The world of malware has a new rising star - and that's a big problem

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A fast-spreading malware-as-a-service offering could be providing an alternative to other well-known malware loaders like Emotet and BazarLoader, experts have warned. 

Buer was first discovered in August 2019, when it was used to compromise Windows PCs, acting as a gateway for further attacks to follow.

Buer comes with bot functionality, specific to each download. The bots can be configured depending on a variety of filters, including whether the infected machine is 32 or 64 bit, the country where the exploit is taking place and what specific tasks are required.

“Buer was first advertised in a forum post on August 20, 2019 under the title “Modular Buer Loader”, described by its developers as 'a new modular bot…written in pure C' with command and control (C&C) server code written in .NET Core MVC (which can be run on Linux servers),” Sean Gallagher, a Senior Threat Researcher at Sophos, explained

“For $350 (plus whatever fee a third-party guarantor takes), a cybercriminal can buy a custom loader and access to the C&C panel from a single IP address - with a $25 charge to change that address. Buer’s developers limit users to two addresses per account.”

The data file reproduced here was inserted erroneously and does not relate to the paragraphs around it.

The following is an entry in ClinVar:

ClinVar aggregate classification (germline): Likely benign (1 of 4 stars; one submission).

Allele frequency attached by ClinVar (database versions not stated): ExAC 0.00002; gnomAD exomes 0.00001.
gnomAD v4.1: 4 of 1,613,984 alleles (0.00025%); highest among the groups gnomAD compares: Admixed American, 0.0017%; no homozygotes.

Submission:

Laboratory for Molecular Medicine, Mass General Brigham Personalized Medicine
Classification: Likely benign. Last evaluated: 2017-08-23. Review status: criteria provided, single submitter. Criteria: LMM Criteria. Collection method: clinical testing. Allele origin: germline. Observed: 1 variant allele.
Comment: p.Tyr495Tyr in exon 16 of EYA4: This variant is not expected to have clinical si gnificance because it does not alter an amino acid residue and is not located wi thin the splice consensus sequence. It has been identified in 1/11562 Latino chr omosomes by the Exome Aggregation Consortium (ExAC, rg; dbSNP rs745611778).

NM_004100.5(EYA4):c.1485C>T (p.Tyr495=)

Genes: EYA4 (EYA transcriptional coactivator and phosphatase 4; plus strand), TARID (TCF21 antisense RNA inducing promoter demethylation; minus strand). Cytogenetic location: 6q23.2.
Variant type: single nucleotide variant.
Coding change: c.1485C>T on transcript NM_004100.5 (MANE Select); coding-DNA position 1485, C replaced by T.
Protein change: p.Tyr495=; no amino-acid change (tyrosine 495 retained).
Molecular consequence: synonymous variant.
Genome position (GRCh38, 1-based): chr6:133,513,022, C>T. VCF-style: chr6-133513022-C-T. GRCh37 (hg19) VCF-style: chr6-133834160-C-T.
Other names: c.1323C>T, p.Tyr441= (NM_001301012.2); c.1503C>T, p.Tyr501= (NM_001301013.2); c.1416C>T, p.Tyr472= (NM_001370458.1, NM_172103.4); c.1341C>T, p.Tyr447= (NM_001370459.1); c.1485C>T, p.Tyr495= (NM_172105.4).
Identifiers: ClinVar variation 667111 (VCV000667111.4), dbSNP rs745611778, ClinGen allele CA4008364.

A new threat

In September, Buer was found at the root cause of a Ryuk ransomware attack, with the malware delivered via Google Docs and requiring the victim to enable scripted content in order to work. In this respect, Buer mimics Emotet and other loader malware variants.

Buer uses a stolen certificate issued by a Polish software developer in order to evade detection and checks for the presence of a debugger to ensure forensic analysis can be avoided. 

Nevertheless, there are ways for individuals to protect themselves. Remaining vigilant against phishing attacks is essential, as is ensuring that the latest antivirus software is installed.

Barclay Ballard

Barclay has been writing about technology for a decade, starting out as a freelancer with ITProPortal covering everything from London’s start-up scene to comparisons of the best cloud storage services.  After that, he spent some time as the managing editor of an online outlet focusing on cloud computing, furthering his interest in virtualization, Big Data, and the Internet of Things.